6. Here are my thoughts on the Vintage Pelikan 400 EF Tortoise I recently received. For comparison, I'll rely heavily on my experience with a modern Pelikan M600 Souveran and a Lamy 2000. First Impressions (10) The Pelikan 400 is absolutely gorgeous with the tortoise finish! I love the color variations. http://farm4.staticflickr.com/3818/9689506858_0e1703f821_b.jpg Vintage Pelikan 400 & Modern Pelikan M600 Souveran by astrophoenix, on Flickr Appearance and Design (10) On first glance, the 400 looks just like a modern Pelikan Souveran, only missing some gold bands (which I personally think are a bit over the top anyway). The piston-turning knob, the barrel, the cap, and the section are pretty much exactly the same shape as the modern pens. http://farm8.staticflickr.com/7313/9686271465_00018c3127_b.jpgVintage Pelikan 400 & Modern Pelikan M600 Souveran by astrophoenix, on Flickr as you look a bit closer, you can start to pick out some differences: the piston-turning knob on a modern Souveran has much "sharper" edges than on the vintage 400, and lacks the marking of the nib line width. The nibs look quite a bit different, even though both are 14K gold nibs. The emblem on the top of the cap is probably the most pronounced difference to the casual observer, with the modern gold emblem which relies on texture for contrast, versus the simpler etched design of the vintage 400: http://farm4.staticflickr.com/3767/9688991580_0d232c738c_b.jpgPelikan 400 Tortoise by astrophoenix, on Flickr In general, I would never think to myself, "I want to add a pen in the color brown to my collection". but there is brown, and then there is this: http://farm3.staticflickr.com/2871/9685752267_29efd694db_b.jpgPelikan 400 Tortoise by astrophoenix, on Flickr http://farm4.staticflickr.com/3680/9685751943_3659824876_b.jpgPelikan 400 Tortoise by astrophoenix, on Flickr This type of brown made me lose my mind with desire. I'm only exaggerating a little bit, here. I love the way different lighting brings out different elements of the stripes. There are some red patches in there. there are a few stripes which look like marble. and of course there are darker smoky-looking patches, as well as honey and yellow. The non-tortoise parts of the pen actually are a dark brown, so dark they almost look black (difficult to pick out in most of the photos). so ok, yes, I did add a brown pen to my collection! Another big difference between the vintage 400 and a modern Pelikan M600 is the material the pens are made from. The modern pen feels like sturdy and smooth plastic in the hand. the 400 feels much more textured. the smoothness of the M600's material makes the stripes on the barrel seem flatter; my mind says "a material that smooth can't have stripes, they must be under the surface somehow". The subtle texture of the 400, on the other hand, makes the tortoise stripes come alive, as if they are part of the "skin" of the pen. I think it could be best summed up as, the M600 feels modern, static, cold; the 400 feels dynamic, organic, and living, almost like it should be breathing. Construction and Quality (9) This Pelikan 400 is somewhere between 59 and 64 years old at the time of this writing (2013-09-06), so I think its construction and quality are very high. The Piston turns easily and smoothly. I was a little shocked at how smoothly it turned. I'd give it a 10, but the piston seal did leak a little bit when I was flushing all the old ink out of it. (inky water came out at the top, near the piston-filling knob) I need to pull the piston out and probably lubricate the seals or possibly re-cork it. This requires a special tool though, which I don't have yet. The modern pelikans' piston can be removed with the wrench TWSBI ships with their pens, which is a really nice bonus. http://farm3.staticflickr.com/2812/9685753045_f3e5a19417_b.jpgPelikan 400 Tortoise by astrophoenix, on Flickr Weight and Dimensions (8) The Pelikan 400 is a somewhat light pen, but heavier than I remember the Pelikan M200 Souveran being, which is good, since the M200 was too light for me. when I hold the 400 in one hand and the modern Pelikan M600 Souveran in the other, I think the M600 is just perceptibly heavier. which makes sense: the M600 has a larger nib, a larger section, a larger cap, a larger piston-turning knob, and the barrel of the pen has a slightly higher diameter than that of the 400. The barrels (at least the colored parts) of the 400 and the M600 seem to be the same length. The Pelikan 400 is noticeably lighter than my Lamy 2000 (again holding each in opposite hands). I can write comfortably with my M600 unposted, but I prefer it posted. the 400, on the other hand, was just slightly shorter enough to keep me from writing unposted. I'd probably be happier if the 400 were the size of the M600, but I don't mind its very slightly smaller size too much. Nib & Performance (8) This 400 has an EF nib. One of the reasons I wanted a vintage pelikan was to try out a flexible nib. Wow, does this nib deliver! I'm a total n00b at varying pressure to vary line size, but here is a shot of one of my first attempts, applying pressure on the downstroke, and no pressure on upstrokes: The ink is Noodler's Luxury Blue. the paper is a Clairefontaine spiral notebook. One of the loops in that picture looks like a skip; the pen didn't skip, I was trying to vary pressure and went so light that I wasn't touching the paper anymore. Here's a writing sample, trying to apply the same effect, with my M600 (F) ... I mainly tried it on the swooshy loops, not on the words themselves: The 400 nib has a readily-noticable springiness to it. apply some pressure, the tines spring apart. with no pressure, I get a very precise, thin line, certainly worthy of the EF marking on the piston-turning knob. the Modern M600 is much wetter but has no spring whatsoever to it. in the loops above, I can see some line width variation but it doesn't feel like the nib is flexing to me, certainly not the same way as the spring of the 400. I can't really explain the line variation I see with the M600. comparing to the flexiness of my Lamy 2000: when I apply pressure to the 2000, I can feel the nib changing shape a bit, but not with a spring like the 400. it feels like the 2000's nib is a bit softer, so it has some give to it. (The Lamy 2000 also has a 14K gold nib) The 400 nib doesn't feel soft, it's almost like it has two settings: tines together, or tines apart, with a spring to go from one to the other. http://farm8.staticflickr.com/7371/9685751525_4db30550b5_b.jpgPelikan 400 Tortoise by astrophoenix, on Flickr the feed is ebonite, not plastic, and is impeccable. I've never had it skip or railroad on me, even though at least half the writing I've done so far is while applying pressure to play with the flex. http://farm4.staticflickr.com/3724/9685751059_8787631957_b.jpgPelikan 400 Tortoise by astrophoenix, on Flickr When it comes to smoothness, the 400 is fairly smooth. as it goes across the paper, it sings the whole time. at first I thought it was a scratchy noise, but it's not. the only time it gets scratchy is when I apply pressure, then try to switch from downstroke to upstroke; at that point, it feels like the nib is trying to dig into the paper. in reality, I shouldn't apply pressure on the upstroke at all, so the "digging in" might just be my lack of experience. The M600, on the other hand, is super smooth and wet. the 400 is not a dry writer, but the M600 is much wetter. I think the 400 nib has a decently-size sweet spot for such a fine line, but once a word or so I can "snag" it on the paper. also, I have a pocket notebook made by dodo case: http://www.dodocase.com/products/dodocase-notes-for-iphone-5 I think the paper is comparable to moleskine paper. even though the M600 is much wetter, it doesn't feather on the dodocase notebook, whereas the 400 feathers like crazy. (Note, a TWSBI 580 M also feathers on this paper, but not as much as the 400 does) One thing I did notice is that after I wrote a bit with the 400, then switched to the M600, was that anytime I wrote the letter e, the loop to make the e was filled in. My handwriting is naturally small, and getting used to the M600's wetness meant I was forcing myself to write larger. once I started writing with the extra-fine line of the 400, my handwriting snapped back to small, and if I didn't adjust back when writing with the M600, all my letters and loops were getting run together by the bigger line. The nib on the 400 is a lot of fun, when you try to vary the line width by applying pressure, but it's also hard work to use the line variation properly. and when applying low pressure, it's not as smooth as a modern nib. it probably needs a bit of tuning or alignment; I might send it off someday. Conclusion (9/10) I'm really thrilled with this 400 Tortoise. It's going to be the pen I use the most for quite some time. I'm a little concerned about the occasional snags I get with the nib, and I'm definitely going to investigate the piston leak, but since it's over half a century old, and not restored, I'd say this is to be expected. The 400 looks good, feels good in the hand, and is exciting to write with. for everyday writing, I can write softly and the pen lays down a nice thin wet line. and when I want to play with line variation, the 400 instantly responds.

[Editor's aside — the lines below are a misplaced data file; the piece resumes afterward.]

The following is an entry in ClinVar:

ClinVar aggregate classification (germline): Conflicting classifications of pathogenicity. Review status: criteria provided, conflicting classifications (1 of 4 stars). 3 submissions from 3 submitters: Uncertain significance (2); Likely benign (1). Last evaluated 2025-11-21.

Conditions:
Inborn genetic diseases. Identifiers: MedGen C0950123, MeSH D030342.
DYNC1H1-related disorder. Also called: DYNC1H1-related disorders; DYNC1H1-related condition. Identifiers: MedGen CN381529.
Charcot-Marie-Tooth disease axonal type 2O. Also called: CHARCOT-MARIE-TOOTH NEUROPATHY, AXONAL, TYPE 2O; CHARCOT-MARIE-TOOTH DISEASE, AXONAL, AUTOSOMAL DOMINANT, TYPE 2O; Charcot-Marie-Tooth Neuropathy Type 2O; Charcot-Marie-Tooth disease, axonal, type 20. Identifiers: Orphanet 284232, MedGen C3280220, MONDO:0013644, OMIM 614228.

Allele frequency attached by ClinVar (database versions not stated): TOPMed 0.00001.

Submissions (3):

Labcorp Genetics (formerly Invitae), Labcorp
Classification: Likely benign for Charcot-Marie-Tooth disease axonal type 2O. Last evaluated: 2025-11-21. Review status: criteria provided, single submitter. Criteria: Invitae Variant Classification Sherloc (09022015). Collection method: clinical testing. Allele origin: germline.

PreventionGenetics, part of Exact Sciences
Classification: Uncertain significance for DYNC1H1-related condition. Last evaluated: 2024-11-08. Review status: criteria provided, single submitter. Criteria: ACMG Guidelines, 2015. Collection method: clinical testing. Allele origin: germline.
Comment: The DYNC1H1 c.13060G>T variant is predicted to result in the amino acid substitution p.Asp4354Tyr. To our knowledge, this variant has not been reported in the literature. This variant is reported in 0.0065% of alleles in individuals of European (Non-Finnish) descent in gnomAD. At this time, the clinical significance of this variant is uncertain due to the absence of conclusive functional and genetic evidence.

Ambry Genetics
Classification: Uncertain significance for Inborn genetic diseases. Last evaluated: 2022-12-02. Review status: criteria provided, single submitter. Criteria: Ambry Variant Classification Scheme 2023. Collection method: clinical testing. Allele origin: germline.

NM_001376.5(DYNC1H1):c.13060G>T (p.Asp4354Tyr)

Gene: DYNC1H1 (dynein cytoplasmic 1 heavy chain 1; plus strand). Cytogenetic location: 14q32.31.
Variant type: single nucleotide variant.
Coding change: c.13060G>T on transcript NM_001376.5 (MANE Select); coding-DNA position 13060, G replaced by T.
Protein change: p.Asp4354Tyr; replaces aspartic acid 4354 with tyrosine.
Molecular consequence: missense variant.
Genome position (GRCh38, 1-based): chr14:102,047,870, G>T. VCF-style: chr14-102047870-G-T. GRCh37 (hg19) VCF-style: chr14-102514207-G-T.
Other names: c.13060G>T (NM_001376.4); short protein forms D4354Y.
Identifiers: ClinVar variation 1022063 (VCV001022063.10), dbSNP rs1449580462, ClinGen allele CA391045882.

7. caric

    M600 Nibs Changed Material?

    I have a Pelikan M600 I bought new in late 2011. the nib is stamped with "14C 585": http://farm9.staticflickr.com/8401/8708408764_8772cdcb6e_b.jpgPelikan M600 by astrophoenix, on Flickr so I'm thinking it's a 14-karat gold nib. yet on the web, I'm seeing pelikan m600s for sale where the description says 18k nibs. have they changed the nibs recently?